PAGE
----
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Do you speak dog?
By Carina Norris

It's rare for dogs to be totally still - they seem to be constantly in motion. Sometimes this is obvious, as when they are running and playing; or less obvious, when the movement is more subtle - such as a ripple of the fur or the twitch of an ear. A lot of this restlessness may seem pointless, but dogs use a large proportion of this constant motion for communication, as their emotions and intentions are reflected in their movements and posture.

Because dogs are, pack animals by nature, they need to be able to communicate effectively in order to prevent misunderstandings between pack members. All dogs, from Chihuahuas to St Bernards, understand this unspoken language, and it must be extremely frustrating for them when we humans fail to understand what they are trying to 'say'!

A dog's body language reveals how confident it is feeling. When he meets a dog it feels is lower in rank, it will show dominant body language, and when it meets a dog higher in the pack pecking order, it will adopt a submissive posture. As an owner, it is particularly important for you to understand this aspect of dog body language. Your dog should regard you as 'pack leader' and should display submissive behaviour towards you and your family. A dog who acts dominantly towards humans could be uncontrollable, or even dangerous. This is not to say that your dog should be afraid of you - just that it should show a healthy respect.

Happy talk

A wagging tail is the familiar sign of a happy dog, but there are other ways to tell whether your dog is feeling content. A tail curled up over the back is a good sign (if your dog's breed is one of those which can do this!), as are bright, alert eyes. A happy dog's lips are relaxed, and its tongue may hang out of its mouth. If your dog is very relaxed, it may lay down and wag its tail so that it thumps the ground.

But that wagging tail is not an absolute guarantee of a happy dog - sometimes tail wagging can mean confusion or frustration.

The underdog

A frightened dog instinctively tries to make itself look as small as possible, in order to convince an aggressor that itself look as though it is already beaten, and not worth bothering about. Because dogs are naturally reluctant to attack their own young, a frightened dog instinctively imitates a puppy by crouching and cowering.

A frightened dog may also hang its head, draw its ears back out of danger and put its tails between its legs. This last action also covers the scent secreting glands under the tail, masking the dog's personal smell.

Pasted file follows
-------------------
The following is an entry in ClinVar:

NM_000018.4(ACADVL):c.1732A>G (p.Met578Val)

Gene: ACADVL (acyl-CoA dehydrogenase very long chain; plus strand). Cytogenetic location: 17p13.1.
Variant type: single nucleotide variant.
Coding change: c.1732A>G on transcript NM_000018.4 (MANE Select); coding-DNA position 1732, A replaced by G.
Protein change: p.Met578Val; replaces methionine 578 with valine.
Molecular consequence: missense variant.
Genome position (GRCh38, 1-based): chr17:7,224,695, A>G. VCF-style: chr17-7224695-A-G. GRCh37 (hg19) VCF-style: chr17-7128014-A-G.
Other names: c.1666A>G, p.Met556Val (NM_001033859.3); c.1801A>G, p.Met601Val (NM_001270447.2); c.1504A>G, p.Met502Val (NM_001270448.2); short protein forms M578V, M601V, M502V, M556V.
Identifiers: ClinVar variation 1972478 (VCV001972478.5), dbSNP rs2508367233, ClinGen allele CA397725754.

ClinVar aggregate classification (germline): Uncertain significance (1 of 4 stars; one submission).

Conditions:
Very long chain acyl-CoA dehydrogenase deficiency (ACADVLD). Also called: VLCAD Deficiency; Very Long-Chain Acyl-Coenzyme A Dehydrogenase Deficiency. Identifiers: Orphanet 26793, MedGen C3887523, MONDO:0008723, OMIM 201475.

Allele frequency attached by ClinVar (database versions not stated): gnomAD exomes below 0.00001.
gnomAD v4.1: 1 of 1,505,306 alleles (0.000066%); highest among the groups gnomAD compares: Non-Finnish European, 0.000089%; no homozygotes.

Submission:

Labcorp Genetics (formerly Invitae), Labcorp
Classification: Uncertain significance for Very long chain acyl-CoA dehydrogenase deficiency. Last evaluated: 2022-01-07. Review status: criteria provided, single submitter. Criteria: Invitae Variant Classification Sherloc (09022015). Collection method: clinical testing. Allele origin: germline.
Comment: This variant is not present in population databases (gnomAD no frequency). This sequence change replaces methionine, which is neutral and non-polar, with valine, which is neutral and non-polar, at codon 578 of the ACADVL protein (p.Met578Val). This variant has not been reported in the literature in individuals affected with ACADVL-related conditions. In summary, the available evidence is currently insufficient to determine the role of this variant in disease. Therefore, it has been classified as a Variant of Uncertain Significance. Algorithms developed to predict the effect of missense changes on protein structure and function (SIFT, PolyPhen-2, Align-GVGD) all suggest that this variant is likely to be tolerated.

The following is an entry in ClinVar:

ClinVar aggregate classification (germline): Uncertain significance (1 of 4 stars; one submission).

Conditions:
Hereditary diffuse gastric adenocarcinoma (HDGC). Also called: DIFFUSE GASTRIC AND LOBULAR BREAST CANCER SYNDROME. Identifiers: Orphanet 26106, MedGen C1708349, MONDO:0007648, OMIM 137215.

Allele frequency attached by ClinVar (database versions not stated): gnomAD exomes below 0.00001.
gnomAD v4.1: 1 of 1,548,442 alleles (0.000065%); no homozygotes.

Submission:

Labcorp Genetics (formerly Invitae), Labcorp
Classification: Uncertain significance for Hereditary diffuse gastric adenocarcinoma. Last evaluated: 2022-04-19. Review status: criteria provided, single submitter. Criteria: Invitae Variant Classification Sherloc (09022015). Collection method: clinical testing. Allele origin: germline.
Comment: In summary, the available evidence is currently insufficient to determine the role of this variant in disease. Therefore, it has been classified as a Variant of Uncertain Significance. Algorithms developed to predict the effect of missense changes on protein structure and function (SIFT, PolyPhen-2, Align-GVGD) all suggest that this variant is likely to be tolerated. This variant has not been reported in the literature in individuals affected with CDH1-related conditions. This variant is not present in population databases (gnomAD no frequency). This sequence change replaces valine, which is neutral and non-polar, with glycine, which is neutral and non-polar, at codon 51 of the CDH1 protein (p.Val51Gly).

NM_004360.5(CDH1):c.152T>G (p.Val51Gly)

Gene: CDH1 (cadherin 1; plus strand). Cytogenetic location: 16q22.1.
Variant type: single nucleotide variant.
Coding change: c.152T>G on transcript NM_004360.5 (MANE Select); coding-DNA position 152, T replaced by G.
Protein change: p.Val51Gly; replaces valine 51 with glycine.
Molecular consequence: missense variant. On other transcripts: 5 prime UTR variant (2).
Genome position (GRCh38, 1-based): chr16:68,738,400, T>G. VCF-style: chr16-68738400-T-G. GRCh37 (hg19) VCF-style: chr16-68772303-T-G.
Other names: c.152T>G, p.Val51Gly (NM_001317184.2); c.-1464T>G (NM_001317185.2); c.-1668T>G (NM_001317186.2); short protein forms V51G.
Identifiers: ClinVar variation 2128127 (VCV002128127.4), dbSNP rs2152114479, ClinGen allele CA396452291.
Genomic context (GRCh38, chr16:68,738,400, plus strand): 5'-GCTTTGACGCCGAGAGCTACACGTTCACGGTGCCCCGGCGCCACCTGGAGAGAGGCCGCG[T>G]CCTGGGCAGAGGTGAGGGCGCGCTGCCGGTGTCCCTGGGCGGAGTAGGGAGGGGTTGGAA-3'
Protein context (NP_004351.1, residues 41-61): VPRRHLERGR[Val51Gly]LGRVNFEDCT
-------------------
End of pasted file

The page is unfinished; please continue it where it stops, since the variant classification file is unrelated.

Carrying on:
In order to appease an aggressor, a dog may even roll over onto its back, exposing its vulnerable belly. This is the ultimate demonstration that it means no harm.

A terrified dog has staring eyes, with the whites of the eyes showing, and the pupils dilated.

Dogs may also display puppy-like behaviour towards their owners or other humans, as they perceive them as 'top dogs'. Just as a puppy licks its mother's face to ask her for attention, food or grooming, adult dogs may jump or reach up to lick their owner's faces.

Top dogs

If every meeting between two dominant dogs ended in a fight, both dogs would risk injury. To lower the risk of this happening, two dogs of approximately equal status will try to diffuse the tension while still maintaining their 'top dog' status. They do this by using threatening body language, which is also used when a dog feels under threat from a human, and should be interpreted as a danger sign

An aggressive dog advances confidently, staring straight forward with head and tail held high. The fur on the shoulders and back stands erect, making the dog look bigger than it really is - the opposite to a frightened dog's behaviour. The aggressive dog's ears point forwards, showing that it is alert and ready for action, and not concerned about its ears being damaged in a fight. The tail is held high, exposing the scent-producing glands that tell the other dog exactly who it is dealing with!

If the other dog doesn't back down, the aggressor snarls, wrinkles its nose and bares its teeth, revealing how dangerous it could be if provoked into a fight. Every muscle is tensed as the dog stalks forward, stiff legged. At the last moment before attacking, the dog pulls its ears back, to protect them in combat.

Play time

A dog who wants to play shows puppyish behaviour, adopting a similar posture to a submissive dog. Its head is held low, back bowed downwards, paws stretched out in front and bottom in the air. The tail is held high and may wag excitedly. This curious posture is familiar with pet owners, and is called the 'play bow'.

What did you say?

Sometimes it is possible for dogs to misunderstand one another, and this can lead to trouble.

The dogs with the 'clearest' body language are those who are shaped most like a wolf - the dog's ancestor. Dogs which look very different from this may have difficulty making himself understood.

For example, floppy-eared dogs, such as Spaniels, can't prick their ears, or flatten them against their heads. If dogs have a long fringe of hair hanging over their faces, other dogs may be unable to read their intentions in their eyes - Old English Sheepdogs, and Pulis, with their Rastafarian-style 'dreadlocks' may be disadvantaged in this respect.

Dogs with long, flowing coats, such as Salukis and Afghan Hounds, cannot raise their hackles, while dogs with naturally short tails, or tails which have been docked, cannot wag them to show contentment, or tuck them between their legs when they are frightened.

Black dogs may appear as featureless silhouettes to other dogs, and may have problems making themselves understood as other canines are unable to see the subtle gestures and expressions they may be making.

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